Evelyn reached out to Rebuilding Together Muscatine County to fix up some windows. When Frank Iliff, Executive Director of Rebuilding Together Muscatine County, went to check out Evelyn’s home, he found that she needed much more than just a few windows. He immediately saw a safety hazard in the narrow basement stairs for the 5 foot tall elderly woman. She would walk down the stairs with a heavy basket of clothes every time she needed to do the laundry. Their bathroom was also in bad shape. The floor was rug upon rug, the ceiling lacked insulation, and the walls were weak and thin.
Frank quickly assembled a team of 20 volunteers to renovate this two story house. They installed handrails for the basement staircase. Volunteers moved the washer and dryer to the main floor to make doing laundry easier for Evelyn. Volunteers replaced Evelyn’s bathroom floor, the tub, the walls, and installed insulation, a new sink, vanity, and toilet. And for those drafty windows, volunteers replaced all 19 windows in the Powell’s home. Volunteers also cleaned out Evelyn’s basement, landscaped her yard, and built steps on her hilly front lawn.
Heather, one of Frank’s House Ambassadors, was able to give Evelyn and her daughter another special gift during their renovations. Evelyn’s daughter was born deaf and the two could hardly communicate. Evelyn learned a few words in sign language, but their communication was mostly done through notes. Heather knew sign language and spent some of the day translating for them, giving this mother and daughter one of their first conversations. Frank remembered seeing the two women in tears as they talked about Evelyn’s late husband, their wedding day and honeymoon.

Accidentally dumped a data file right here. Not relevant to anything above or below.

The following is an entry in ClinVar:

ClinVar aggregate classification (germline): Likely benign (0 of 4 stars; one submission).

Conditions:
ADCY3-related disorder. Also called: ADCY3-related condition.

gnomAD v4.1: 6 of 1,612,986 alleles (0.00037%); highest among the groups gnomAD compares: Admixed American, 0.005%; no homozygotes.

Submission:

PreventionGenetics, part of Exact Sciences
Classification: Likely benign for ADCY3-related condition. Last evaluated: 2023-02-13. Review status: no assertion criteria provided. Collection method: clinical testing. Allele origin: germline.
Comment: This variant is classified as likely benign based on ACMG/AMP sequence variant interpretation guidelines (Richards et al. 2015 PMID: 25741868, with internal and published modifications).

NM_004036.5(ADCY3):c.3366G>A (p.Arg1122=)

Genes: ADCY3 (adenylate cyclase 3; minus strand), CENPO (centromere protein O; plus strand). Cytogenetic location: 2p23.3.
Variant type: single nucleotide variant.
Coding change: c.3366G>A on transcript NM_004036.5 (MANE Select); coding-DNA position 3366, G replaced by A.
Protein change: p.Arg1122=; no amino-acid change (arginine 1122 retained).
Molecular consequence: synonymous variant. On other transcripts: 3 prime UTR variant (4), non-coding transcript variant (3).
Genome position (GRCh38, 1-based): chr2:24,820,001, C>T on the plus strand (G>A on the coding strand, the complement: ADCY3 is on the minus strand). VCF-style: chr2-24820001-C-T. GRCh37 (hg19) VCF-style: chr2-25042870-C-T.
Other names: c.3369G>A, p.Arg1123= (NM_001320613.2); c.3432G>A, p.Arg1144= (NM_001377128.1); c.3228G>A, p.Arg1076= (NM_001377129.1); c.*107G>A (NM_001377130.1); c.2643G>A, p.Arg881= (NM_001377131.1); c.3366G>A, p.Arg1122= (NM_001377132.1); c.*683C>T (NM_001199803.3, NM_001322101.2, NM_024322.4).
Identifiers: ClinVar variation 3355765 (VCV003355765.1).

Rebuilding Together Muscatine County helps elderly woman age in place 

Evelyn Powell, 89, has lived in her home for over 40 years. It’s where she and her husband spent their years together before he passed away. And it’s where she lives with her daughter today.

Evelyn reached out to Rebuilding Together Muscatine County to fix up some windows. When Frank Iliff, Executive Director of Rebuilding Together Muscatine County, went to check out Evelyn’s home, he found that she needed much more than just a few windows. He immediately saw a safety hazard in the narrow basement stairs for the 5 foot tall elderly woman. She would walk down the stairs with a heavy basket of clothes every time she needed to do the laundry. Their bathroom was also in bad shape. The floor was rug upon rug, the ceiling lacked insulation, and the walls were weak and thin.

Frank quickly assembled a team of 20 volunteers to renovate this two story house. They installed handrails for the basement staircase. Volunteers moved the washer and dryer to the main floor to make doing laundry easier for Evelyn. Volunteers replaced Evelyn’s bathroom floor, the tub, the walls, and installed insulation, a new sink, vanity, and toilet. And for those drafty windows, volunteers replaced all 19 windows in the Powell’s home. Volunteers also cleaned out Evelyn’s basement, landscaped her yard, and built steps on her hilly front lawn.

Heather, one of Frank’s House Ambassadors, was able to give Evelyn and her daughter another special gift during their renovations. Evelyn’s daughter was born deaf and the two could hardly communicate. Evelyn learned a few words in sign language, but their communication was mostly done through notes. Heather knew sign language and spent some of the day translating for them, giving this mother and daughter one of their first conversations. Frank remembered seeing the two women in tears as they talked about Evelyn’s late husband, their wedding day and honeymoon. 

Rebuilding Together Anne Arundel County Helps Homeowner Maintain Independence
Rebuilding Together Anne Arundel County helped a 77-year-old woman maintain her independence with their recent renovations.